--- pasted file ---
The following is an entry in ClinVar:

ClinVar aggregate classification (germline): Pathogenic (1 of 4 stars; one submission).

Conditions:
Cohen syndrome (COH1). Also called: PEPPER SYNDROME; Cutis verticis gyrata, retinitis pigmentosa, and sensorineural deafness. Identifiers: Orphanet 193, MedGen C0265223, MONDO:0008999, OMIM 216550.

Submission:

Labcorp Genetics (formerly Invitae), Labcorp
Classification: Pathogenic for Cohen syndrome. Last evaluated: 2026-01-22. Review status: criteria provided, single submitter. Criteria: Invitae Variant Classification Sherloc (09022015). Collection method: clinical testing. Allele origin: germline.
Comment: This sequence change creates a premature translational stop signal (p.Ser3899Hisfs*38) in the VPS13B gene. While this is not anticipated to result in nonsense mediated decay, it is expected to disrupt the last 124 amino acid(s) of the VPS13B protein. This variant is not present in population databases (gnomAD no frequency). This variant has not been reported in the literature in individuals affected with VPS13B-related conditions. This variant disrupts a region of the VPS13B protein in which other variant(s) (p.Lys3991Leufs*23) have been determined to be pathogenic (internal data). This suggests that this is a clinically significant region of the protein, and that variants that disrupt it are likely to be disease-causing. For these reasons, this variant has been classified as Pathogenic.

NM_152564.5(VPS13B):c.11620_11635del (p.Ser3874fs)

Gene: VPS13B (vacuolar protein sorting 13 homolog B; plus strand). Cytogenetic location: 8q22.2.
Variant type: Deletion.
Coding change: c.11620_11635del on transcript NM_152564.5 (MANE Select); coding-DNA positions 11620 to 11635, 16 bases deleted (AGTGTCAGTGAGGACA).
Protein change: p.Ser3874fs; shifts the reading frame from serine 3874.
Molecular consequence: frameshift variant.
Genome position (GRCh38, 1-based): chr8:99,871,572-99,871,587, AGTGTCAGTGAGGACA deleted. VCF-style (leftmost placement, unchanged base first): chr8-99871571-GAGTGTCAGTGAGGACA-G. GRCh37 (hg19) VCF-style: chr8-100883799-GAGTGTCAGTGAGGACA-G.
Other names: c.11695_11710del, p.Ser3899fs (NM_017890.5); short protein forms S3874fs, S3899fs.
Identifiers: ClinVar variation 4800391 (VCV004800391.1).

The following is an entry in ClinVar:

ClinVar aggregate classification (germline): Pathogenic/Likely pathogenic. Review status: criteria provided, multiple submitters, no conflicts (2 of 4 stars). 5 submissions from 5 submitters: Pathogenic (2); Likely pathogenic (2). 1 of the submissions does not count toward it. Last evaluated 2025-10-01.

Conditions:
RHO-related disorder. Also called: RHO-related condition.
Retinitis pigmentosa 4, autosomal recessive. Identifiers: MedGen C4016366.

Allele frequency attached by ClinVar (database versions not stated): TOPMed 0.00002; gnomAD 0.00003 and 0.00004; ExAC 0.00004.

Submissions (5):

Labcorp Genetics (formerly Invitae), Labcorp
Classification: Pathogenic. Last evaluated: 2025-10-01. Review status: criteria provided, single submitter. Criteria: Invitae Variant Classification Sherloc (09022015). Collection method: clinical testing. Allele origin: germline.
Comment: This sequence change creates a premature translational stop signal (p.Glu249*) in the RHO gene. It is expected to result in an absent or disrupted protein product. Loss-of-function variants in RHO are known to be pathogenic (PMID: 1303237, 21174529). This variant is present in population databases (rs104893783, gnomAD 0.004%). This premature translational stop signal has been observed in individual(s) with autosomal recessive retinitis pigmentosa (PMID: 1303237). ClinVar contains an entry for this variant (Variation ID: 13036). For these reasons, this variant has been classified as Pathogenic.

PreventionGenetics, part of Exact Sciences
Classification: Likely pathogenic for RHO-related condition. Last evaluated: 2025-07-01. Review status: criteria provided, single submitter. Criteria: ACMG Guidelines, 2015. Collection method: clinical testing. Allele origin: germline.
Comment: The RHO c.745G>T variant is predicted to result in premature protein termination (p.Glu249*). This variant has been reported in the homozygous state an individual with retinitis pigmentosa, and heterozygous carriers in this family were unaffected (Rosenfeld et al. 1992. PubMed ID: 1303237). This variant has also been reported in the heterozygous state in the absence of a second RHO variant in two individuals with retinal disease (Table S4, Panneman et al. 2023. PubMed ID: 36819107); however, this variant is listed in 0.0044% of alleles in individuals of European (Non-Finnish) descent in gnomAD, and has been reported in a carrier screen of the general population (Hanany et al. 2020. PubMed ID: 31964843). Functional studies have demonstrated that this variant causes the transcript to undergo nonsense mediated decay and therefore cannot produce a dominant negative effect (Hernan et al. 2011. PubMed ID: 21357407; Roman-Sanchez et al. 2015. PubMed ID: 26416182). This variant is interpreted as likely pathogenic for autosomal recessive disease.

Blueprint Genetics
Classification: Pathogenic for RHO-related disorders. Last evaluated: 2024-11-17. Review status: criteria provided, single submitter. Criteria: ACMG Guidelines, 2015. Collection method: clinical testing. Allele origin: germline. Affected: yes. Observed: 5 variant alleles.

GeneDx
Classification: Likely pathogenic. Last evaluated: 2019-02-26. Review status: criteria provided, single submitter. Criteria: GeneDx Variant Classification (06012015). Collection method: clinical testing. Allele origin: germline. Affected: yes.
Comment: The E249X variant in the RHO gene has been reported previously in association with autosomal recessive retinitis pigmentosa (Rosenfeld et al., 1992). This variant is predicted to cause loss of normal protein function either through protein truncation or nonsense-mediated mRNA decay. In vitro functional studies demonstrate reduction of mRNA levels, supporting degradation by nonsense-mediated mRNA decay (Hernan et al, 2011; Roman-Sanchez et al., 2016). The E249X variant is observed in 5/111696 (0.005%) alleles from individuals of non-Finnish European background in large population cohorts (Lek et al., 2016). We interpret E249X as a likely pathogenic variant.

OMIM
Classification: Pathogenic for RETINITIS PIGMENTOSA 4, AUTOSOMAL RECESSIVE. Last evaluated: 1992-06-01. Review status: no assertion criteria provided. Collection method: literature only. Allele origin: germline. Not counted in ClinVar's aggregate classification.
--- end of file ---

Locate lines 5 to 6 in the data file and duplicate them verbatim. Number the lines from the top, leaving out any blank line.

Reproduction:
Submission:

Labcorp Genetics (formerly Invitae), Labcorp